Pirelli will ‘investigate deeply’ Ferrari tyre failures
Pirelli has assured the sport that it will fully investigate the causes behind Sebastian Vettel and Kimi Räikkönen’s front-left tyre failures that cost the team second place at the British Grand Prix.
Kimi Räikkönen had confidently held second place from the start of the race and held a four-second gap to the pursuing Valtteri Bottas when on the penultimate lap is left-front tyre delaminated, forcing him into the pits.
By chance Max Verstappen chose to pit on the same lap — his tyres had reached the end of their useful life — and then Sebastian Vettel’s sister Ferrari suffered a front-left failure of his own.
The combination of Verstappen and Vettel’s problems meant Räikkönen lost only the one place to Bottas and finished third on the podium.
In an impromptu media briefing after the race, Pirelli’s head of car racing, Mario Isola, said the company was operating on the assumption the two failures were different but that the cause for either is unknown.
“We are obviously investigating the tyres as usual, but considering what happened we believe — but it has to be proven — that the mode of failure of the two tyres is different.
“I don’t believe that for Kimi it was a wear issue,” he said. “We cannot say now that it is a problem of wear, and it is not a problem of fatigue, so it is a not a problem of integrity.
“What we can exclude is that we had any carcass failure on Kimi’s tyre, because if the tyre is still inflated there is a part of the tyre that is damaged, and we will investigate deeply all the tyres, not only this tyre.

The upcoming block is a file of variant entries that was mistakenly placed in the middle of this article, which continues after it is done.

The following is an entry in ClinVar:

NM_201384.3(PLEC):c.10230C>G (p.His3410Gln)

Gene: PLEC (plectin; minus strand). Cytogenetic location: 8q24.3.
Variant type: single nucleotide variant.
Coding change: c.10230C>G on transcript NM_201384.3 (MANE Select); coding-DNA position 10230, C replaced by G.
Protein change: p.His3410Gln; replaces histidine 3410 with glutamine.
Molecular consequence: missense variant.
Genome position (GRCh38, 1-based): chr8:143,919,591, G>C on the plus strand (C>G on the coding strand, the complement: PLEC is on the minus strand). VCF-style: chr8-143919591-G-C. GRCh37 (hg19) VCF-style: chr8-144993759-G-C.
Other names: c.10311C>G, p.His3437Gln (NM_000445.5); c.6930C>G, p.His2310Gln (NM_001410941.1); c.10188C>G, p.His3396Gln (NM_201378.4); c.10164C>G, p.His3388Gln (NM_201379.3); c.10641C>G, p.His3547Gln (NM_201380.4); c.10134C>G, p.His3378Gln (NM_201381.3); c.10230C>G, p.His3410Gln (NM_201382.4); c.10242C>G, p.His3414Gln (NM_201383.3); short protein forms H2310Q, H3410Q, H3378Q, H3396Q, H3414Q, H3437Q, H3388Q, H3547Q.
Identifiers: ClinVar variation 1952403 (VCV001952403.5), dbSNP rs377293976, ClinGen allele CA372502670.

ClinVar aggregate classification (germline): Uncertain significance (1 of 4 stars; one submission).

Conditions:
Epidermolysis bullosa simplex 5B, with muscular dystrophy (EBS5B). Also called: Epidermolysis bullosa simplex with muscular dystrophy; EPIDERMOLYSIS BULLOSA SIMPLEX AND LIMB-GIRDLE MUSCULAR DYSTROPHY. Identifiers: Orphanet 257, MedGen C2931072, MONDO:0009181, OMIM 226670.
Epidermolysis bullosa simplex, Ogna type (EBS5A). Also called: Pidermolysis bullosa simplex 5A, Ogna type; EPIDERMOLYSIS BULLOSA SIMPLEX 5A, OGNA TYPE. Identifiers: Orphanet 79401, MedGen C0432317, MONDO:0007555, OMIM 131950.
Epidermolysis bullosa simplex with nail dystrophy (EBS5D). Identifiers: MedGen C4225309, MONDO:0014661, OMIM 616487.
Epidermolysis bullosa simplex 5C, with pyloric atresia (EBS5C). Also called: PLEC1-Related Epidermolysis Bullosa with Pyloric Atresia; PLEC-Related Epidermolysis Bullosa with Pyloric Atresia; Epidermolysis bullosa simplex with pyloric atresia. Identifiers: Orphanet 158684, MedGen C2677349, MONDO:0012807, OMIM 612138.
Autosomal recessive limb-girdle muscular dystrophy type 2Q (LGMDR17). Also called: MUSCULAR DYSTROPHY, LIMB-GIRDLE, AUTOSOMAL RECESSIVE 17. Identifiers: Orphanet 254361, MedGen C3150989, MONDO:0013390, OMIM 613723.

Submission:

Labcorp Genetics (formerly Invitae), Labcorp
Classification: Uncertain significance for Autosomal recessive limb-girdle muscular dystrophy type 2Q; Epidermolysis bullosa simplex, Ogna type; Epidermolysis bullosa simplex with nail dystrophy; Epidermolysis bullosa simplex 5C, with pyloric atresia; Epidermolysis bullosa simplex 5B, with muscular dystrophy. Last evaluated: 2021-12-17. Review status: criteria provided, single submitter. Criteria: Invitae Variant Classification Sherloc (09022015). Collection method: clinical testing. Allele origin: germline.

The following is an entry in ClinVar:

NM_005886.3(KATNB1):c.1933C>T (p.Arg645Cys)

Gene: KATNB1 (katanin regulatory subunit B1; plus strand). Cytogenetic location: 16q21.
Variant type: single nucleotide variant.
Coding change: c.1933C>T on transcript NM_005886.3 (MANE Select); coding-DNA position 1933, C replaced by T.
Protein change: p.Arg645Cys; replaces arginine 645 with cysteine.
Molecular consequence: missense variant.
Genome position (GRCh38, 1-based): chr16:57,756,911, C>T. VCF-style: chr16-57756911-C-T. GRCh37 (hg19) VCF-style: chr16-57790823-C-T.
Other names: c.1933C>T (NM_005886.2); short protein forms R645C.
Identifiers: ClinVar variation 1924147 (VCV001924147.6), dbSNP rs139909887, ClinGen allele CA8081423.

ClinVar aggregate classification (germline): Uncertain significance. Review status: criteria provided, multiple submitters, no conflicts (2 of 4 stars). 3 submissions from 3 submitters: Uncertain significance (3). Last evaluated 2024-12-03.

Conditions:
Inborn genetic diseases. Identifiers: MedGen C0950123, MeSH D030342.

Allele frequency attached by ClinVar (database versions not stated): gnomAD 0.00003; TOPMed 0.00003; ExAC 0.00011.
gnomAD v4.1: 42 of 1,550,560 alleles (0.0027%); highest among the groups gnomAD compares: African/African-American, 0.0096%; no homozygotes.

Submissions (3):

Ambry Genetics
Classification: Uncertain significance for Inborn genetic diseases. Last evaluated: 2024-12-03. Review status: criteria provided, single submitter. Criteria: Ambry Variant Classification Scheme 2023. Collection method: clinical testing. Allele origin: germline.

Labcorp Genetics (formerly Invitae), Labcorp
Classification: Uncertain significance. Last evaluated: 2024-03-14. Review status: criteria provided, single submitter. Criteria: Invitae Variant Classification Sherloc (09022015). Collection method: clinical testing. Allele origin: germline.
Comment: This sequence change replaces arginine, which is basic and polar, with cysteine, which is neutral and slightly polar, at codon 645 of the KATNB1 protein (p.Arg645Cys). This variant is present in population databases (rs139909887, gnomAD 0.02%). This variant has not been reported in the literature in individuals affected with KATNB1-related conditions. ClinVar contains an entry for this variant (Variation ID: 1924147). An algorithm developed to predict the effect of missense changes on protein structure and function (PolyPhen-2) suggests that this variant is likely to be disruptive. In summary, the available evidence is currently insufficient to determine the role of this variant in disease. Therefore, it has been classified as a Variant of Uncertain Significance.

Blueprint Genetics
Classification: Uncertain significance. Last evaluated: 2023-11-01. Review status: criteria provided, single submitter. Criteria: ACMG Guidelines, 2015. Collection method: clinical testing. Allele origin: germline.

“For Sebastian we have to check what happened. Sebastian had a different issue with a loss of air, so we have to understand.”
Earlier after the race a Pirelli spokesman emphasised that the loads experienced around Silverstone with 2017’s higher downforce cars was substantially more significant than that experienced previously.
The circuit layout punishes the right-front tyre in particular, but despite both failures being on that corner of the car, Isola said Pirelli would not assume any easy answers.
“We are investigating 360 degrees,” he said. “It’s too easy to say, ‘It’s wear,’ and close that investigation, and that isn’t professional from our side.
“I’m not excluding anything, because to be sure that we come to the right conclusion we need to be with an open mind and consider anything.”
The first step of Pirelli’s investigation, having analysed the damaged tyres, is to consult with Ferrari to look into data reports from the affected cars to investigate any machine-specific characteristics that could have triggered the failures.
“We started to work immediately after the race, as soon as we had the tyres in the fitting area,” he said.
“We are working together with the team, because obviously the data from the teams is a very important part of the investigation.
“From the telemetry we can understand if there were vibrations, if we had high localised temperature — any indication could be useful for us to better address the investigation.”
Tyres from other cars will also be analysed for precursor signs of the Ferrari failures.
“We will investigate the tyres from other cars, especially the quick ones, to have a comparison,” said Isola, though he added, “We don’t have any other evidence of any issue.
“It is in the interests of everybody to understand what happened.”
Pirelli is expecting to report back to the sport this week once further detailed analysis has taken place at its base in Milan.